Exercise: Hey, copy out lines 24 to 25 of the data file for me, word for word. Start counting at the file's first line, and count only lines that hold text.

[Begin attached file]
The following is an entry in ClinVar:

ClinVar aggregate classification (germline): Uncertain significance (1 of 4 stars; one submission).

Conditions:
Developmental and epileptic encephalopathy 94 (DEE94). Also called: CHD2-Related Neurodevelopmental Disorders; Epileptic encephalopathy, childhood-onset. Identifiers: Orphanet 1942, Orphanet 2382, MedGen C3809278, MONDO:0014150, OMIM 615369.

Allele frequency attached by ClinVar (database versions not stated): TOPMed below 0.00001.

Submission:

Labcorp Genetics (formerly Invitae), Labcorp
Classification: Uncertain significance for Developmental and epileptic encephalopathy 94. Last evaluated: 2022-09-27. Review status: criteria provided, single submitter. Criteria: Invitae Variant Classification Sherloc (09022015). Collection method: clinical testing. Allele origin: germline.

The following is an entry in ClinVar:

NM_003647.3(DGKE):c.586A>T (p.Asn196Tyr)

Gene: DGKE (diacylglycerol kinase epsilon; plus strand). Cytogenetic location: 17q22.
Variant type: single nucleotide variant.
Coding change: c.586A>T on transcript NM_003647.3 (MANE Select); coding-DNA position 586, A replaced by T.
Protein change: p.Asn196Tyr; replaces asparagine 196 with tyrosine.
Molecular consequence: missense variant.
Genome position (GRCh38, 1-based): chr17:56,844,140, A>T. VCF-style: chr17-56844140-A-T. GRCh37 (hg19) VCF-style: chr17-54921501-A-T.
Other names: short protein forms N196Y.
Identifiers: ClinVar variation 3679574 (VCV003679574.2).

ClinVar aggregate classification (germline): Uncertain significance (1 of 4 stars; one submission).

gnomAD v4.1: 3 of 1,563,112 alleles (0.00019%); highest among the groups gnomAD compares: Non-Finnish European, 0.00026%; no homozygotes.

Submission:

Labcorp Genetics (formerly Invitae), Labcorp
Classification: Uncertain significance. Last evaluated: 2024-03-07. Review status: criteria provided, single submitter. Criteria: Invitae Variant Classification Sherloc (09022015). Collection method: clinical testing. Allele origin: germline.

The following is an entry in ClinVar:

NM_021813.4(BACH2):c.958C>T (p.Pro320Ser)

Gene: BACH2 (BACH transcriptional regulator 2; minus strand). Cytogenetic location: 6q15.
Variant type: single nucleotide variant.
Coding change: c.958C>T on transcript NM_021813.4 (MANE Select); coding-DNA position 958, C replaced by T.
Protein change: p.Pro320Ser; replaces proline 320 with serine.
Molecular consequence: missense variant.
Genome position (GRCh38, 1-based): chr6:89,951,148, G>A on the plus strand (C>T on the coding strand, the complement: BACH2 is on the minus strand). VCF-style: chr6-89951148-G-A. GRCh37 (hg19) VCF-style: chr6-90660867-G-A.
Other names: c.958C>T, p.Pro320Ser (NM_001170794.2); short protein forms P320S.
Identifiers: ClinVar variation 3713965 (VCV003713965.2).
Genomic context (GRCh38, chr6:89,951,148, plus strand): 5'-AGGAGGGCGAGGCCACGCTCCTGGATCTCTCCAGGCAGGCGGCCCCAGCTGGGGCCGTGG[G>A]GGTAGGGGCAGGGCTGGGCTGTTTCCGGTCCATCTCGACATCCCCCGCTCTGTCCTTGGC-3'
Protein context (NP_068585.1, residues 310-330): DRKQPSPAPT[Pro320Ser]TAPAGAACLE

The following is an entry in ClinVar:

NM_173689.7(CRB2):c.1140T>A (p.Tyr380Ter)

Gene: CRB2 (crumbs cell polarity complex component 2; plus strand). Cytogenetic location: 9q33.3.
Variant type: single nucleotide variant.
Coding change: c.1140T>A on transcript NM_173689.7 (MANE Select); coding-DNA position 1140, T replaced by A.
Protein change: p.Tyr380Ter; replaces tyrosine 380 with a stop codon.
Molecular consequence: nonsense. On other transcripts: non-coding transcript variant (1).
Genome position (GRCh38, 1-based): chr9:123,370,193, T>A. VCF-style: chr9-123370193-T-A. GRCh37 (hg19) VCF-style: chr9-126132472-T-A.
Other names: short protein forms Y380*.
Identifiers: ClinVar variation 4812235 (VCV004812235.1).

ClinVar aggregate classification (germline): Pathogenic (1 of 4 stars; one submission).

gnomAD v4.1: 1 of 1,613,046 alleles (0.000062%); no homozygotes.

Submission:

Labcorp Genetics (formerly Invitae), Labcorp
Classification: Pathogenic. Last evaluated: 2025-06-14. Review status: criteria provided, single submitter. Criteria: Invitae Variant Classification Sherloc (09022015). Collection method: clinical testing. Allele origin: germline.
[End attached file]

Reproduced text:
The following is an entry in ClinVar:

NM_021813.4(BACH2):c.958C>T (p.Pro320Ser)